These women gathered at his empty tomb were entrusted with the first knowledge of the risen Savior; an affirmation of God’s high estimation of the word, witness and worth of a woman (Mark 16:1-8, Matthew 28:1-10). There is one sole Entity who could first assess, and then restore a woman’s social worth properly as beings who bear the very image of God; that is the Creator of that image, God, Himself (Genesis 1:26-31). These women were divinely commissioned to tell His disciples that Christ had risen, and the news of Hope for all humanity began to spread.  “Go, tell the others what you have seen….” What a humbling honor, indeed, to be charged with bearing what has become a life-altering message for so many — including myself.

Salute

Today, Miss Yousafzai’s story is known worldwide; it was a proverbial “shot heard ’round the world.” It’s doubtful that life for this young woman will ever be the same, yet she and her family have accomplished more as ordinary citizens than many politicians have been able to do collectively. From her tormentor’s perspective, she must seem as one of the foolish things of the world that has confounded the self-proclaimed “wise.” In her courage, she has shown wisdom that they cannot comprehend. A mere and simple girl, who should have been easily silenced, now heals from her wounds with the protection of the world. She stands defiant in her innocence, large in the power of her perceived weakness.

I salute the courage of Miss Yousafzai and her classmates; they have stirred a passion in the world, and made us consider and confront our own humanity. May they be victorious in their quest not only for education and a just society, but also in their larger quest for recognition and in understanding the fullness of their humanity. May they also receive the full dignity and significance that is their right by the Creator and Sustainer of the universe, and may they come to know the One in whose majestic image they are made.

About the author, Karen Angela Ellis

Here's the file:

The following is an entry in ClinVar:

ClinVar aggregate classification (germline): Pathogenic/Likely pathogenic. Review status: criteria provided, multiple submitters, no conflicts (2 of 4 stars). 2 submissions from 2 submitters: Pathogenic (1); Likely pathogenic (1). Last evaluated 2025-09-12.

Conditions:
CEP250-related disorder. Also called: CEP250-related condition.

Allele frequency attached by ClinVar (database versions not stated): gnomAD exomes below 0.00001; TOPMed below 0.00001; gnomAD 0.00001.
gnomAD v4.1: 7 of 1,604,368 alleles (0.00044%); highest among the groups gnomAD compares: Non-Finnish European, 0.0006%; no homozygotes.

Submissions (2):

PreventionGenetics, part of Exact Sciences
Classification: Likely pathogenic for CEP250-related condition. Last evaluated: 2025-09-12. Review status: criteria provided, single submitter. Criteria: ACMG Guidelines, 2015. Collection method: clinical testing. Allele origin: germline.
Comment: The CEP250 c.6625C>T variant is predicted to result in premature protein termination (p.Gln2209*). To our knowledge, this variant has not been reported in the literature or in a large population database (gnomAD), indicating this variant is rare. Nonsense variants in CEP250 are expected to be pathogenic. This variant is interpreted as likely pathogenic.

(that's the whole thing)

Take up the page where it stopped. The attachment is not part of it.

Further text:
Karen Angela Ellis blogs at KarenAngelaEllis.wordpress.com, where she explores the zones where identity, human rights and theology intersect.  Mrs. Ellis holds a Master of Arts in Religion (Theological) from Westminster Theological Seminary, and a Master of Fine Arts from the Yale School of Drama.  She teaches internationally alongside her husband, theological anthropologist Dr. Carl F. Ellis, Jr.  Follow her on Twitter @KarAngEllis.
  1. karen, i’m in total agreement with you. and — isn’t it amazing that the very things for which malala was shot are the very things we seem to treasure so little in our culture and give away so freely without regard for the impact it will have on the future: honor in womanhood and the advantage of education.

  2. Genocide and Girls. She lies asleep naked in clean sheets/ It’s 1:30am/ All three of her windows are opened/ A balmy Spring night/ Silence and darkness pour into her room in waves/ Flooding the room with fertility and spirit/ There out in the night the silhouettes of trees/ Tremulous, recently-birthed, green leaves, tender and somewhat damp from the womb of the bud, move slightly in the slightest of breezes/ Woe to humanity unaware of this 15 year old girl/ She conquered boredom and death by defining her own personality with such detailed exquisite thought/ She is a master craftsman of complex emotional beauty/ Her solitary breath fragrant with unspeakable words/ This girl is the resurrection of all visionary acuity/ But how sad for humanity that her lips will soon be sealed in flame.

  3. Get well soon Malala! Hugs and kisses!

    http://www.facebook.com/pages/Real-Objectivists/165700483461414?v=info